Jamaican priest quits, says woman who accused him of sexual abuse agreed to relationship

While acknowledging that the Catholic community has been hurt by the sex scandals that have rocked the Church globally, Archbishop of Kingston Most Rev Kenneth Richards says the Jamaican priest fingered by one alleged victim has said their relationship was consensual.

In fact, the archbishop, in a letter to the Jamaica Observer, said that the priest, whom he identified as Father Paul Collier, has since submitted a letter of resignation from the priesthood and asked pardon for all the hurt or scandal caused by him.
Jamaican Denise Buchanan, now 57 years old and an academic who is a leading member of the international organisation, Ending Clerical Abuse — which is trying to pressure Pope Francis to take a tougher line on child abuse by clerics — told Agence France Presse ( AFP) recently that she was 17 when she was raped by the then novitiate, who continued to abuse her when he became a priest.

Buchanan, who now teaches at a university in Los Angeles and works as a psychiatric neurologist, said she was living in Kingston when her sister introduced her and her family to the future priest, then known as Brother Paul, a theology student and a member of the Congregation of the Passion of Jesus Christ.

She told AFP that one day he invited her into the rectory and “showed (her) to his bedroom”, where he sexually assaulted her.

The wire service report also said that a few days after, Brother Paul allegedly raped her after making her drink some wine. Buchanan said she later discovered she was pregnant after fainting in a shop, leading Brother Paul to organise an illegal abortion for her.

He was later ordained a priest, taking vows of poverty, obedience, and chastity, but, according to Buchanan, still came by her university residence at least once a week for sex.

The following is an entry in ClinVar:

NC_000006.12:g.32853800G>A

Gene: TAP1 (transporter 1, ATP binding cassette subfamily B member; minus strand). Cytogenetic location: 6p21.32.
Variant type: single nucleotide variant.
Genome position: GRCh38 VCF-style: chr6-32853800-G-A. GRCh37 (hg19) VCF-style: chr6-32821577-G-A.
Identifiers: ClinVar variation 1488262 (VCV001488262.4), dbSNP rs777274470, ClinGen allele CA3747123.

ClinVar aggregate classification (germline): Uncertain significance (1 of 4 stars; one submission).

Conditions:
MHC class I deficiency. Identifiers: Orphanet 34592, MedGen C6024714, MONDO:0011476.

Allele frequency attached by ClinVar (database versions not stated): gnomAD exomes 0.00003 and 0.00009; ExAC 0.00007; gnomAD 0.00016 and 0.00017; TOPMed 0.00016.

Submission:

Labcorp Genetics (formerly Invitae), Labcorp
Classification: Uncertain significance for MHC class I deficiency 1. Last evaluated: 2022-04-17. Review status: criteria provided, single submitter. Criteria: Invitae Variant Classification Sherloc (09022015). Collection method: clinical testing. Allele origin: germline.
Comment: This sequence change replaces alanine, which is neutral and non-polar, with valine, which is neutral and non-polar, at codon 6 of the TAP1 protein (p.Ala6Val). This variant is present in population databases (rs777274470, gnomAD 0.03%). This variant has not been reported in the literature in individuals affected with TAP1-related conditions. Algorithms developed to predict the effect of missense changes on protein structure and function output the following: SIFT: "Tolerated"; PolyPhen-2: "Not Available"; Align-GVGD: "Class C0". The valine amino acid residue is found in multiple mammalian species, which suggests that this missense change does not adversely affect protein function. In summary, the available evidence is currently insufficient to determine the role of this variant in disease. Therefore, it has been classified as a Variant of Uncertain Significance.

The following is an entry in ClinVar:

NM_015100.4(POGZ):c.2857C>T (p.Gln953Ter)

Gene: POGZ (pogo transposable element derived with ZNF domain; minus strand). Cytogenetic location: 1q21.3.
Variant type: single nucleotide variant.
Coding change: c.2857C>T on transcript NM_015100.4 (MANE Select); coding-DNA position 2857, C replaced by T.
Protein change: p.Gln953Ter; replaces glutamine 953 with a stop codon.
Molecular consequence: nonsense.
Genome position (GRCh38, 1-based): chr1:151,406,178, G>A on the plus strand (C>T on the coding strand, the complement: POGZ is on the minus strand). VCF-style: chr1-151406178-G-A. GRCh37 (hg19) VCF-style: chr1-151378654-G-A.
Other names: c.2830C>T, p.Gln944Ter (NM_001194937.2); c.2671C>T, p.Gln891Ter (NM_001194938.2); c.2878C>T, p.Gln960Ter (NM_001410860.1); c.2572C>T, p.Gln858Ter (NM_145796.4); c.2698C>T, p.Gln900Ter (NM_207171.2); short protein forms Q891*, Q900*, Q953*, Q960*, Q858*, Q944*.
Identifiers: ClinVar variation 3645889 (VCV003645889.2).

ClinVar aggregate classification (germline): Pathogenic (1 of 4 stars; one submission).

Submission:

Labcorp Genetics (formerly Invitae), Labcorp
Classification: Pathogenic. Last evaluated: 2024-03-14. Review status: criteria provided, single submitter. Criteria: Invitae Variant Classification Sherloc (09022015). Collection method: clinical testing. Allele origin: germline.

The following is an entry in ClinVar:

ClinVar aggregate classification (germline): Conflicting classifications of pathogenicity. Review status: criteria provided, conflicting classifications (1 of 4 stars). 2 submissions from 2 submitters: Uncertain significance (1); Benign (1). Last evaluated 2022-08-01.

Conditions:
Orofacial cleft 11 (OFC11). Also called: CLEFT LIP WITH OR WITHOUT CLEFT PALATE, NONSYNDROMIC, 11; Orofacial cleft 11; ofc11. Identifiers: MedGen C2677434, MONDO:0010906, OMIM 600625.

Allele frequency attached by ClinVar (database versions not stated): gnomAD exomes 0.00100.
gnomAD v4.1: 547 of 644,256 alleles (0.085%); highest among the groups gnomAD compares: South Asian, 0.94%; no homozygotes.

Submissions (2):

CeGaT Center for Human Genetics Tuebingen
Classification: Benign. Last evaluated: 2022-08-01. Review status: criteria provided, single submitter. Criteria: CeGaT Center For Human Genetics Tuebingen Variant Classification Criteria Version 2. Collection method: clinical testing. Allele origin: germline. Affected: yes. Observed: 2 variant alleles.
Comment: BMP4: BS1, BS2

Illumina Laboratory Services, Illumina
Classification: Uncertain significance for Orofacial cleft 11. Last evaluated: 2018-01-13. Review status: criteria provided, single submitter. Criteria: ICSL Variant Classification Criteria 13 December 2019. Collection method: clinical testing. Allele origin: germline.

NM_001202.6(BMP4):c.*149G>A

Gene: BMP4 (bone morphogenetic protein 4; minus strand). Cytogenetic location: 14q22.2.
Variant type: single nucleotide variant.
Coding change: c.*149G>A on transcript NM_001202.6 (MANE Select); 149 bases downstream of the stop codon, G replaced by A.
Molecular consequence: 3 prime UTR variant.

She told AFP that she got pregnant again at age 21 and had another backroom abortion.

The psychiatric neurologist told the international news agency that she has been unable to have children since, and has struggled in vain for years for the Church to officially recognise her as a victim — even writing to the pope himself — while the priest whom she accused of abusing her has escaped justice.

The AFP report said that in November 2017, Buchanan returned with a lawyer to Jamaica for a meeting with the local archbishop and Father Paul.

“At the meeting the priest confessed to having sex with me (not rape), he confessed that he got me pregnant but he did not admit to arranging the abortion,” AFP quoted her.

In the letter to the Observer on Wednesday, the archbishop of Kingston said Father Paul Collier acknowledged that before his entrance into the clerical state, more than 30 years ago, he had engaged in a “consensual relationship” with Buchanan — who was not a minor — which caused her pain and brought the Church into disrepute.

Archbishop Richards said the clergyman acknowledged his wrong and apologised.

“Paul Collier did not disclose this liaison to the bishop or any official of the Archdiocese of Kingston. They would not have known of it until the other party disclosed the events in recent times.

“Once this happened, Rev Paul Collier was suspended from ministry and all the required steps taken to report his conduct to the Vatican authorities,” the archbishop said. “The Congregation for the Evangelisation of Peoples has indicated that Paul Collier should no longer serve as a priest as his conduct has been incompatible with that office.”

In the meantime, Archbishop Richards said Catholics must strongly support the principled reaction by Pope Francis and the Caribbean bishops to expose, prosecute and punish offenders, and to reach out and care for all who have been subjected to abuse of any kind.

“Beyond these priorities, we stand in support of our clergy who, like all of us, strive to live chaste lives and who, at great sacrifice, continue to give witness to God’s grace among us.

“Side by side with disclosures of wrongdoing by clergy, come false allegations, unfounded suspicion and gossip, which can weaken effective ministry and cause irreparable personal harm,” the archbishop said.